- Research and preparation of a prospective buyers list
- Preparation of virtual data room
This phase is the underlying foundation to a successful M&A process. Some companies spend anywhere between one to three months to prepare these materials. Buyers will judge the financials first but take a holistic approach in deciding to submit an offer. Once the advisor and management agree the pieces are in place, they will initiate what is called the marketing phase.
The Marketing PhaseOnce the preparation phase is completed, the advisor will begin contacting the entities from the prospective buyers list. The advisor approaches each buyer and interested parties will be presented with an investment teaser that provides an overview of the opportunity. Each potential buyer will then begin their own process of analyzing the prospect of purchasing the company and the potential fit with their acquisition criteria. Interested parties will sign a confidentiality agreement (or non-disclosure agreement (NDA), which ensures that all information migrating between buyer and seller, is confidential between both parties. Once the NDA is executed, the confidential information memorandum (CIM) is sent to allow the buyers to analyze risk, benefits, and terms of the investment.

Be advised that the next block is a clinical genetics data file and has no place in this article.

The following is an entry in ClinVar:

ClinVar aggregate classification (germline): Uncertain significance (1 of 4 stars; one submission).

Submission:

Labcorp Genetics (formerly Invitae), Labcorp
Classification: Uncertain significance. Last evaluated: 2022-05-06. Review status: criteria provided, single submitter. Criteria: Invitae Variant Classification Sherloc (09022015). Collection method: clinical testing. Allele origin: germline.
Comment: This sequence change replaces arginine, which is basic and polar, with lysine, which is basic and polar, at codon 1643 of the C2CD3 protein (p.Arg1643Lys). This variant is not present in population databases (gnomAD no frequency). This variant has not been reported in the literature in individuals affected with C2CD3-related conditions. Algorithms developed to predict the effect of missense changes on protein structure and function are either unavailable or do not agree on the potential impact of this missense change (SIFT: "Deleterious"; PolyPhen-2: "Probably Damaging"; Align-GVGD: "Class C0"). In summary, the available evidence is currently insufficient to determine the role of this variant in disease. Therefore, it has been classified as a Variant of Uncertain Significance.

Buyers that decide to pursue the acquisition will present an indication of interest (IOI), which provide initial parameters on valuation and deal structure. Depending on the number of companies that review the business, this period will generally last for one to two months. Also, the type of sales process being employed will determine how the M&A advisors will create competitive tensions between the various prospective purchasers.